There is nearly always a degree of uncertainty what the final mix of successful candidates will be, and your vote will often help determine who gets the last seat.  In comparison, single seat first past the post elections often mean that 80-90% are virtually predetermined and only a few seats are truly marginal and contested.

The level of voter education and engagement is correspondingly reduced.

Index of Frank's Diaries

by Frank Schnittger (mail Frankschnittger at hot male dotty communists) on Thu Mar 9th, 2017 at 04:42:53 PM EST
[ Parent ]
so many people are in favour of first past the post, and explain it with extremely odd arguments.

For my parent's generation, PR is associated with the 4th Republic and its supposed chronic instability, where governments were overthrown every six months and new elections held.

It doesn't matter whether this was because of PR or not, this is the narrative that remains for many.

De Gaulle changed this with a highly personalized FPTP system mostly made for himself and his party.

This might also explain why French politics has been coalescing around two main groups, the "Gaullists" (called LR in their latest rebranding) and the PS.

Interestingly enough, the two front runners for the upcoming presidential election, Macron & Le Pen, are not part of these two traditional blocks.

by Bernard on Thu Mar 9th, 2017 at 07:46:42 PM EST
[ Parent ]
Weirdly enough, Irish politics was 2+1 parties for a very long time even with PR.
by Colman (colman at eurotrib.com) on Fri Mar 10th, 2017 at 09:44:38 AM EST
[ Parent ]
Largely because it was dominated by the two civil war antagonists but also because Ireland's system does in practice give a seat "bonus" to larger parties and tends to reward "catch all" centrist parties with higher numbers of lower transfer votes.  Sinn Fein continually under-perform their first preference vote because they get less lower preference vote transfers - although that may be in the process of changing.

Index of Frank's Diaries
by Frank Schnittger (mail Frankschnittger at hot male dotty communists) on Fri Mar 10th, 2017 at 12:03:41 PM EST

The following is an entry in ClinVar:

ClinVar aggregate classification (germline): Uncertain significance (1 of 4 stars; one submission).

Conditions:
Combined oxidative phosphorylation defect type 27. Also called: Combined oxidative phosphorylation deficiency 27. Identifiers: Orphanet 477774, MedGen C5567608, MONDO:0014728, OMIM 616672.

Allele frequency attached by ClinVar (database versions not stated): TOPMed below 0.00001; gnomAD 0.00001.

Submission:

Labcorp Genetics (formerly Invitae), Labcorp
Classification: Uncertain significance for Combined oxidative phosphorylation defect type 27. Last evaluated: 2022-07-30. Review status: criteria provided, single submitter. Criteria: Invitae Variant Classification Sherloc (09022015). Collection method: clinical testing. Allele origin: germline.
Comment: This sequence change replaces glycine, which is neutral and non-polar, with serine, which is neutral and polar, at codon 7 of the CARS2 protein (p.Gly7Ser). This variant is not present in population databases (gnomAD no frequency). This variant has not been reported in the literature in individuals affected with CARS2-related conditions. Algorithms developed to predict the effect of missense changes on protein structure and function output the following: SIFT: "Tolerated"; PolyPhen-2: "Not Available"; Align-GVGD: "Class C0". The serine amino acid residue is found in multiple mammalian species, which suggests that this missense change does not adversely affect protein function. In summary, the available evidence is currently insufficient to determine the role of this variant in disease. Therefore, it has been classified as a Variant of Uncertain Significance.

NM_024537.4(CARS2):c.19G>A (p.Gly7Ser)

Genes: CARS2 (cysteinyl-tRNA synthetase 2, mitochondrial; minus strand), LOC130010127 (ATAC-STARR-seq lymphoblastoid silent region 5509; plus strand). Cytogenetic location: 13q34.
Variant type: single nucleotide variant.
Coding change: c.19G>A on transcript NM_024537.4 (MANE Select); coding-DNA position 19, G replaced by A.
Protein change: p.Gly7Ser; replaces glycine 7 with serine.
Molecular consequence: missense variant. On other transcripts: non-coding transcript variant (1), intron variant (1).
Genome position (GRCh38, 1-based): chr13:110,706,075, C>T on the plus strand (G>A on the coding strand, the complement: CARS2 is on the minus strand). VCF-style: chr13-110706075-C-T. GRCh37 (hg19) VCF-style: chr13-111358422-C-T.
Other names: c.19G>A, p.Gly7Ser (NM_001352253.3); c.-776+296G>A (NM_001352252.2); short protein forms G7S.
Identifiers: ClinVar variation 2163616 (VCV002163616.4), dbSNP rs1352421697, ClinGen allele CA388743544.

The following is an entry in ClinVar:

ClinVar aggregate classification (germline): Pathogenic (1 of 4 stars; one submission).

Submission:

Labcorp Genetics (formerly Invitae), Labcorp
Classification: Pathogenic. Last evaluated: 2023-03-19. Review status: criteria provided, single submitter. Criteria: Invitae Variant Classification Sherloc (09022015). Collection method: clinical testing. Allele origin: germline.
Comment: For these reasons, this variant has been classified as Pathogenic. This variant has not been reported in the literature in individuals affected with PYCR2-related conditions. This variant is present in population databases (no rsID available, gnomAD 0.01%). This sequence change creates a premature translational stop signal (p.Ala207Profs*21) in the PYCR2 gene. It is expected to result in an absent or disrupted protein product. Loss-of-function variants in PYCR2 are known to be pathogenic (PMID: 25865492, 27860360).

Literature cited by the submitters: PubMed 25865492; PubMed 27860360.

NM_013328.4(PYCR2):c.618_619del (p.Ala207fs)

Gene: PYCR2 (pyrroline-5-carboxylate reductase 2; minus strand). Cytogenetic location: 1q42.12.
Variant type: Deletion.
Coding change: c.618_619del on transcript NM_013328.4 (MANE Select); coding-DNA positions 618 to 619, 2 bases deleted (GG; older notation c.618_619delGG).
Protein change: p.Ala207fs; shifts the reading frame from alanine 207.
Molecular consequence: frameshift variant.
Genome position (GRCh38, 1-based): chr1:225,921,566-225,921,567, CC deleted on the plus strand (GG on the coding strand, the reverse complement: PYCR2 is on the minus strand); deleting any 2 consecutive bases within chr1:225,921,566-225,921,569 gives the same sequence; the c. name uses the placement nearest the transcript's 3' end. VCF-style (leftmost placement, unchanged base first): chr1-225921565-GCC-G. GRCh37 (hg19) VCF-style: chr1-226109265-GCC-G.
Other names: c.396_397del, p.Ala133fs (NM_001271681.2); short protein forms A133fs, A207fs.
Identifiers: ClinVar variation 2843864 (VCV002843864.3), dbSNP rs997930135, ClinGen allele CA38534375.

[ Parent ]
But is that so unusual? Germany and Austria also were dominated by two big parties for most of their post war existence. Only lately has the potential for fragmentation inherent in PR become active.
by generic on Fri Mar 10th, 2017 at 12:21:00 PM EST
[ Parent ]
No - it's been the recurring theme of post war politics in Europe but as Luis has noted, that has been in the process of changing in more recent times.

Index of Frank's Diaries
by Frank Schnittger (mail Frankschnittger at hot male dotty communists) on Fri Mar 10th, 2017 at 12:27:42 PM EST
[ Parent ]
None of it is unusual. Like it imperial forebearers, Rome and Greece before that, the US oligarchy dominated post-war Europe and Asia. The US recreated the bureaucracy of its own image from the ruins of internecine, ethnic competition: the bi-polar state.

Diversity is the key to economic and political evolution.
by Cat on Mon Mar 13th, 2017 at 03:12:31 AM EST
[ Parent ]
Guardian
A report commissioned by US businesses in Europe has warned Theresa May ahead of article 50 negotiations that American investment in the UK, worth £487bn in 2015, has been largely based on the country's EU membership and access to the single market.

The study commissioned by the American Chamber of Commerce to the EU (AmCham EU) has called for Britain to recognise the limitations of any free trade deal with the US alone, and warns of the dangers posed in building barriers to trade between the UK and the wider continent.

It says the importance of the European market to US firms in Britain means that "both the US and the UK have more to gain from achieving some agreement with the EU than simply with each other". The report suggested the record £487bn US firms invested in the UK in 2015 had been imperilled by the UK government's intention to withdraw from the single market.



Index of Frank's Diaries
by Frank Schnittger (mail Frankschnittger at hot male dotty communists) on Thu Mar 9th, 2017 at 11:48:19 AM EST
Brexiters will dismiss it by mentioning Amazon, Google, Facebook, Expedia, Boeing, etc... who all have announced expanded presence in the UK (and even its first ever European plant for Boeing).
by Bernard on Thu Mar 9th, 2017 at 07:49:12 PM EST
[ Parent ]
These are not "American" corporations. They are stateless corporations--with the arguable exception of Boeing whose operations are near wholly dependent on US patronage to suppress labor and open markets. They are paragons of inter- or multinational trade and symbols of "globalsim."

There will be political reckoning in those nations whose ppls are said to object to "free trade" and comparative advantages among tax havens.

Diversity is the key to economic and political evolution.

by Cat on Mon Mar 13th, 2017 at 02:44:22 AM EST
[ Parent ]
to the best of our knowledge"

13:363 is dick all.

Diversity is the key to economic and political evolution.

by Cat on Mon Mar 13th, 2017 at 02:52:04 AM EST
[ Parent ]
When GBP, the most grossly valued currency on the planet, strikes EUR is when we'll see the EC knives come out and not one hour before then.

Diversity is the key to economic and political evolution.
by Cat on Mon Mar 13th, 2017 at 02:56:33 AM EST
[ Parent ]